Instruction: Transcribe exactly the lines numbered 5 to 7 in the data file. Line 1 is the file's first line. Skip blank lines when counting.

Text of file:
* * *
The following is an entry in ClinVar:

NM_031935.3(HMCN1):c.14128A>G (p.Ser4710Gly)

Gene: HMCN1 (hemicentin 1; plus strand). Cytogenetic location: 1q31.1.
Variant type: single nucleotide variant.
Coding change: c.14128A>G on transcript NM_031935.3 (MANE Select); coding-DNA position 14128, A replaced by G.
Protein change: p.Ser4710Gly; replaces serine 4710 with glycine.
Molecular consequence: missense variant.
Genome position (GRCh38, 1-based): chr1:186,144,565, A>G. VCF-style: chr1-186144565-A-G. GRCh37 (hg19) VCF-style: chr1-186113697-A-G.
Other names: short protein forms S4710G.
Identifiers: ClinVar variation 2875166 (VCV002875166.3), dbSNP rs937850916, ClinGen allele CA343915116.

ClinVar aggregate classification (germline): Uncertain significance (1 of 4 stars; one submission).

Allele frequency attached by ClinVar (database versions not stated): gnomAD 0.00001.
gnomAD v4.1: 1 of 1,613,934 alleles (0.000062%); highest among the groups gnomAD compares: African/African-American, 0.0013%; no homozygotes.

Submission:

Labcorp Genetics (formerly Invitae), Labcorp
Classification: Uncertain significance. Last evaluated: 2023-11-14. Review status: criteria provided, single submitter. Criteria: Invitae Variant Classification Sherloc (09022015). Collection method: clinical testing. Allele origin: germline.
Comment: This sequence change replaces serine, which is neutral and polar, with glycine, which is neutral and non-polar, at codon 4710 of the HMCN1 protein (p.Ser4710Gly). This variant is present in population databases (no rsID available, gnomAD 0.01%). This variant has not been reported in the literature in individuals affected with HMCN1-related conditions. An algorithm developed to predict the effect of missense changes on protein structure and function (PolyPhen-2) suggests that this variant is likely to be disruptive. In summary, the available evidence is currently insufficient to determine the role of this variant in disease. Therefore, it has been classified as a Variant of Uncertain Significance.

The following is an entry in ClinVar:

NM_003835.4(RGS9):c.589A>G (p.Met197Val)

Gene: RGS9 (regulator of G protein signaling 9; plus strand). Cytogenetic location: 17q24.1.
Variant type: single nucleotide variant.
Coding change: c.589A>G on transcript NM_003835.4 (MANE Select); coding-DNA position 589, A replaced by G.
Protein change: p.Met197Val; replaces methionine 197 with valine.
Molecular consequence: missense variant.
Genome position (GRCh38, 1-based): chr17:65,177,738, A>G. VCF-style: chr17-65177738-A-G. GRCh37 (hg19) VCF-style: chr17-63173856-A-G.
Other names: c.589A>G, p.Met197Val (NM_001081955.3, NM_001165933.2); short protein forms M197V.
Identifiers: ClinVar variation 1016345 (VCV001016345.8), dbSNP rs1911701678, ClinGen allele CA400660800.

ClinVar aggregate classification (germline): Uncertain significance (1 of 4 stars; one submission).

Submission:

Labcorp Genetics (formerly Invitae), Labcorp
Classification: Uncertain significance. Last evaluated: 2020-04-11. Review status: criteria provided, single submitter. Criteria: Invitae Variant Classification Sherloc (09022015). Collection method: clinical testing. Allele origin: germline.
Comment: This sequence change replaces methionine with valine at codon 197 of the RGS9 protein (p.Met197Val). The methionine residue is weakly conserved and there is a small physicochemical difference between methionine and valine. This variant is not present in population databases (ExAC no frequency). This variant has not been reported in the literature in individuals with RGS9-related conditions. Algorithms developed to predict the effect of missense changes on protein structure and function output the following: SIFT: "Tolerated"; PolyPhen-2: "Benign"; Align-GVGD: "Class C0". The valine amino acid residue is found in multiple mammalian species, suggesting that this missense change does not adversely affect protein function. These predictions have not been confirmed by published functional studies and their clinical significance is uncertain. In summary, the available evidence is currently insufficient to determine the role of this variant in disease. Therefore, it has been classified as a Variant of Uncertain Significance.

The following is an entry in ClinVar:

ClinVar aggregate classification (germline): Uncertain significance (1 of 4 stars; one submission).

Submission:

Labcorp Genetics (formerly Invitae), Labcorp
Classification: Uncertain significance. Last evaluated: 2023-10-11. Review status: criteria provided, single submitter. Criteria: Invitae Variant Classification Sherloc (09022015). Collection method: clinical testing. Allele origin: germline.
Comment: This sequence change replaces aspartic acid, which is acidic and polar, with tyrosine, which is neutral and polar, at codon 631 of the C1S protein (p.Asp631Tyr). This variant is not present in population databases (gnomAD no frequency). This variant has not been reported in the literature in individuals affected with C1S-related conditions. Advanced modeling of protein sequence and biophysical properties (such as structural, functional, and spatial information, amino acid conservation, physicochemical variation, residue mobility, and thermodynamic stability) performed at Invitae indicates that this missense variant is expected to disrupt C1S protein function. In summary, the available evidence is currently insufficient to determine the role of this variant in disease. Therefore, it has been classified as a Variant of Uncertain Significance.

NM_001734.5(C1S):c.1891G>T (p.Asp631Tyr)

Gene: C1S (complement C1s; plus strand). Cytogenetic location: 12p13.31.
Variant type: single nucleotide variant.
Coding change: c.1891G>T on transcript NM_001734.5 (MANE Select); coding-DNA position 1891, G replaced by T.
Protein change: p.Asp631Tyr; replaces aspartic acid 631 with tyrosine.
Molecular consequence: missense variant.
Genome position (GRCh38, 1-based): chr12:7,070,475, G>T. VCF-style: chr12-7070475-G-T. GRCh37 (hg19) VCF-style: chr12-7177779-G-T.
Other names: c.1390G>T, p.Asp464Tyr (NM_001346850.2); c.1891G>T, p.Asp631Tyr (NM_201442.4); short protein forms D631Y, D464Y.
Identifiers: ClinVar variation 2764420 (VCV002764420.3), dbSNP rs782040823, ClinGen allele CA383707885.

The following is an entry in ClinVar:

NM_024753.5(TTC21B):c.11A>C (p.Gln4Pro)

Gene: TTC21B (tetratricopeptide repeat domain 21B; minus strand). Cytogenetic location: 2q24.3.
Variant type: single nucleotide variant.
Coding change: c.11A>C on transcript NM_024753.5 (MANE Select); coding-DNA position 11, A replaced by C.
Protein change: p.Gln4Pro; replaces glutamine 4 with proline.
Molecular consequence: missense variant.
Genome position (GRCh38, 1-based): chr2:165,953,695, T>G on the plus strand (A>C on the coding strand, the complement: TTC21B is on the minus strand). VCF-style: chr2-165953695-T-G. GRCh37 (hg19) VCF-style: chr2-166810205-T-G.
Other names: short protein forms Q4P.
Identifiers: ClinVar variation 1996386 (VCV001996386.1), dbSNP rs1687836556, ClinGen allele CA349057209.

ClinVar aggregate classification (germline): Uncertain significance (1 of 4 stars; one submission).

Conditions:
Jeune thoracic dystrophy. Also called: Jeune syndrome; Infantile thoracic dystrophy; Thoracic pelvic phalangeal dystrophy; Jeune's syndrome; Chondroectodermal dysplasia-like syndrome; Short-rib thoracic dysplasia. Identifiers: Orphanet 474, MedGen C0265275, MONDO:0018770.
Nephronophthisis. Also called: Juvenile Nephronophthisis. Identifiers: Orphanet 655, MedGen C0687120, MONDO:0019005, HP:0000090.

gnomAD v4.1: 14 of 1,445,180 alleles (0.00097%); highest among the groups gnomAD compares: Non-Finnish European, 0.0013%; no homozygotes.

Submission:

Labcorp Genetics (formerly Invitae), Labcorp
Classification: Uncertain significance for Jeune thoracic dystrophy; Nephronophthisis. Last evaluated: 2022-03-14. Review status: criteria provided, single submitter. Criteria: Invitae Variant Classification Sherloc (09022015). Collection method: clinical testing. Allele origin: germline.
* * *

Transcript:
Coding change: c.14128A>G on transcript NM_031935.3 (MANE Select); coding-DNA position 14128, A replaced by G.
Protein change: p.Ser4710Gly; replaces serine 4710 with glycine.
Molecular consequence: missense variant.